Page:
The Creaking on the Stairs

You do meet some interesting people in the Christian world, whether such meetings happen through real-life interactions or whether they happen through books and blogs. When it comes to Mez McConnell, I’ve met him in all of those ways—I have read his books, I have read many of the articles he has written, I have stayed in his home and worshiped in his church, and he has stayed in my home and worshiped in my church. I count him a friend and have found him to be a unique voice within the Christian world and a unique voice to the Christian world.

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The Creaking on the Stairs is an account of Mez’s life, and one that has been written in a specific context and for a specific purpose. He has written it at a time when the worldwide church is reckoning with abuse both within its own walls and without. He has written it to tell of both the horrifying abuse he endured as a child and the wondrous grace he found as an adult. That makes it an autobiography that is at once grievous and glorious. It is almost unbearable in its descriptions of what he experienced, but it is stirring in its descriptions of the grace he discovered through the gospel of Jesus Christ.

When Mez was young, his father remarried and both Mez and his sister gained a new stepmother. For 13 years she terrorized them with her near-constant abuse—abuse that was of the most serious and sickening kinds. His childhood was marred by her violent temper and depraved mind. I think many people will echo Rosaria Butterfield when she says this is the most disturbing book she has ever read. This abuse scarred him, contributing to the beginnings of his own life of violence and addiction. As he grew from a child to an adult, he was well on his way toward utter destruction.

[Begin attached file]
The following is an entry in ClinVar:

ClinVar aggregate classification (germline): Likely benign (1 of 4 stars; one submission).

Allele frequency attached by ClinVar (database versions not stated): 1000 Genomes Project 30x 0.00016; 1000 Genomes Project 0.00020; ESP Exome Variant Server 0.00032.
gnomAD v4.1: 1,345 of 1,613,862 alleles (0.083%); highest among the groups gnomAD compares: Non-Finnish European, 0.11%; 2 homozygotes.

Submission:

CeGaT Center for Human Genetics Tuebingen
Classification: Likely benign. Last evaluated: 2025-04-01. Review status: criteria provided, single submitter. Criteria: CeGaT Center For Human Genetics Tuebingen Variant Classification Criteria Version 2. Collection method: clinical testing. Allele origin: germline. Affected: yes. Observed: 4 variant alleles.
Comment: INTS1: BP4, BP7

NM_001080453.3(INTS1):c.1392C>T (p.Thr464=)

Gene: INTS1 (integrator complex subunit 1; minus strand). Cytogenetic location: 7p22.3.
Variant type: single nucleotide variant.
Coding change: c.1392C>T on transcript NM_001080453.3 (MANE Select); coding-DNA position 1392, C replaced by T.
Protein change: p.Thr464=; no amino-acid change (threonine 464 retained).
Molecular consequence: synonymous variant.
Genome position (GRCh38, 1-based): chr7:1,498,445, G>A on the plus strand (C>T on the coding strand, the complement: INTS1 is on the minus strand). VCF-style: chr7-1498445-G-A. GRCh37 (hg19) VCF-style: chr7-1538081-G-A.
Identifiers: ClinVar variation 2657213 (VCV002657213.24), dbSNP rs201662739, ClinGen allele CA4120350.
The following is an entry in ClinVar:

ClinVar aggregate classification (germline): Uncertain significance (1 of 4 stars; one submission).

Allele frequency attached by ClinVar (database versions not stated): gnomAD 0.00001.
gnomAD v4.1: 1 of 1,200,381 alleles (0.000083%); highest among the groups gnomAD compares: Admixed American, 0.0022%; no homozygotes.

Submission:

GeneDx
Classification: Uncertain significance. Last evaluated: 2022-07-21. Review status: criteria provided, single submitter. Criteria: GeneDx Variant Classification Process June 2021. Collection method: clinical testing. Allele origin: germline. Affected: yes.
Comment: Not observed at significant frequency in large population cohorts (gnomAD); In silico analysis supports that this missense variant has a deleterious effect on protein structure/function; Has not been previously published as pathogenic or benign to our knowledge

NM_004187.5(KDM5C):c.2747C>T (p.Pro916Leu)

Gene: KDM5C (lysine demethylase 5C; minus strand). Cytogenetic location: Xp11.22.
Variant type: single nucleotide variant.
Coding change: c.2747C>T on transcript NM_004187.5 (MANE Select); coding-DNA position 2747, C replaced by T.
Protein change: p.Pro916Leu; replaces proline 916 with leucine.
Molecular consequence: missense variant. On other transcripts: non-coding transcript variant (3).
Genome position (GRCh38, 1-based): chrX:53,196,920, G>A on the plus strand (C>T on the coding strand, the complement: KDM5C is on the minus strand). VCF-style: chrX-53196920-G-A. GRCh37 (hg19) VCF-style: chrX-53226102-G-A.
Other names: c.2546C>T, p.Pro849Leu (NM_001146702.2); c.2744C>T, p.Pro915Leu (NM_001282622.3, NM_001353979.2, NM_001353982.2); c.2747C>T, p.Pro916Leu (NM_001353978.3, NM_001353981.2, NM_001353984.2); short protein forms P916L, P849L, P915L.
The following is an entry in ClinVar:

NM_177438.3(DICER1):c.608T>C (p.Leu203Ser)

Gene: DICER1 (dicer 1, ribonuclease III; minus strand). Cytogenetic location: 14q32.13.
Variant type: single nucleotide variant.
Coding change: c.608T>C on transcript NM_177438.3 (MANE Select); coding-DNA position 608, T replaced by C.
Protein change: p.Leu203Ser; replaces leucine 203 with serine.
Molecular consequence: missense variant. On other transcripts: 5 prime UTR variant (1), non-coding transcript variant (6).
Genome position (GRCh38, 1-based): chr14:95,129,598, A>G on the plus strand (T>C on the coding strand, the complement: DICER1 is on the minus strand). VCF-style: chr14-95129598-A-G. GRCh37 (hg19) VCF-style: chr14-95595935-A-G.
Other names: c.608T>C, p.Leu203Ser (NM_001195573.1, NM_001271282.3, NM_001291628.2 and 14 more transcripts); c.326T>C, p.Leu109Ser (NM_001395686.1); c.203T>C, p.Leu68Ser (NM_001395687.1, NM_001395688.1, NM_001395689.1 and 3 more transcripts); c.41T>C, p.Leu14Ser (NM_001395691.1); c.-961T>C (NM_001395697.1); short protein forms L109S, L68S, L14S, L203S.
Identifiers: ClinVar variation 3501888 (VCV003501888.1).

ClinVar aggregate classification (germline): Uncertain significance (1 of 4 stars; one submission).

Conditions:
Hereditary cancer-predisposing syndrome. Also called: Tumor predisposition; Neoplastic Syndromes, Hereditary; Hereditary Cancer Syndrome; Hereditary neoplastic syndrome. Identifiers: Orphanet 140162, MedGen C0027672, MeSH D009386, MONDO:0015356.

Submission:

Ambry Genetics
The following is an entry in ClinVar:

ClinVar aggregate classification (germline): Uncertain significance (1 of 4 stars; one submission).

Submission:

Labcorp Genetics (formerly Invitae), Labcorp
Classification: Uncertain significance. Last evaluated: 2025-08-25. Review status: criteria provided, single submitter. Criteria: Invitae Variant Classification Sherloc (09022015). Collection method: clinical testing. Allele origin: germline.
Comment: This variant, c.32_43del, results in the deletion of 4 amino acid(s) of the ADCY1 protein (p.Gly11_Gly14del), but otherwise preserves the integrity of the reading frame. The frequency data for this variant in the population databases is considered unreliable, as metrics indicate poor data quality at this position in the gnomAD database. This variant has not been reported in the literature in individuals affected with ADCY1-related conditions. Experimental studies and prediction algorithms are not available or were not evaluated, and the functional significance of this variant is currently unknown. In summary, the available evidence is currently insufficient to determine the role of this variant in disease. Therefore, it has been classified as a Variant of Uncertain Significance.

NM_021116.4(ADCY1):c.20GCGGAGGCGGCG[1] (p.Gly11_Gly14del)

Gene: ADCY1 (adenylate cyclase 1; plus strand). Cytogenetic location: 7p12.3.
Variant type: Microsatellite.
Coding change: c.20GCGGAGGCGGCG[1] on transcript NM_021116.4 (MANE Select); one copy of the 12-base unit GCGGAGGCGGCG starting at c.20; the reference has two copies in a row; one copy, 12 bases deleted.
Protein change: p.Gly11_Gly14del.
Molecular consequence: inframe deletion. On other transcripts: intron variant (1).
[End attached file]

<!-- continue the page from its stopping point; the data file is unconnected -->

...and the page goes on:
Today Mez pastors Niddrie Community Church in Edinburgh, Scotland and is the director of 20schemes, a ministry dedicated to revitalizing and planting gospel churches in Scotland’s poorest communities. Clearly something dramatic happened in his life. What was it? He heard the good news of the gospel, put his faith in Christ, and received forgiveness. But the grace extended to him called him to consider the reality of what he had endured as a child, and not only the reality of it, but also its purpose and meaning. And that is where The Creaking on the Stairs comes in. This book is his way of reckoning with the horrors of his childhood and attempting to get to the difficult questions of why and how God could allow something so terrible to happen to him. There are many ways he could answer these questions that would be simple, but they would also be simplistic and unsatisfying. So he has had to dig deep into Scripture and to uncover the vast riches of Christian doctrines like divine sovereignty and substitutionary atonement. And it’s there that he has found answers that satisfy.

Through The Creaking on the Stairs Mez blends biography and theology to teach with clarity the evils of child abuse and the goodness and trustworthiness of God. The big takeaway is not how much he suffered, but how much grace he received. The big theme is not the evil of his stepmother, but the goodness of his heavenly Father. Aileen was asked to provide an endorsement and I will allow her words to speak for me. “I finished it with the sober but thankful realisation that in its pages Mez has given us something incredibly valuable: truth and hope. He has given us truth that can be applied to even the most broken situations, and hope for that day when there will be no more weeping and no more tears. For that reason and many more, I can’t recommend this book enough.”

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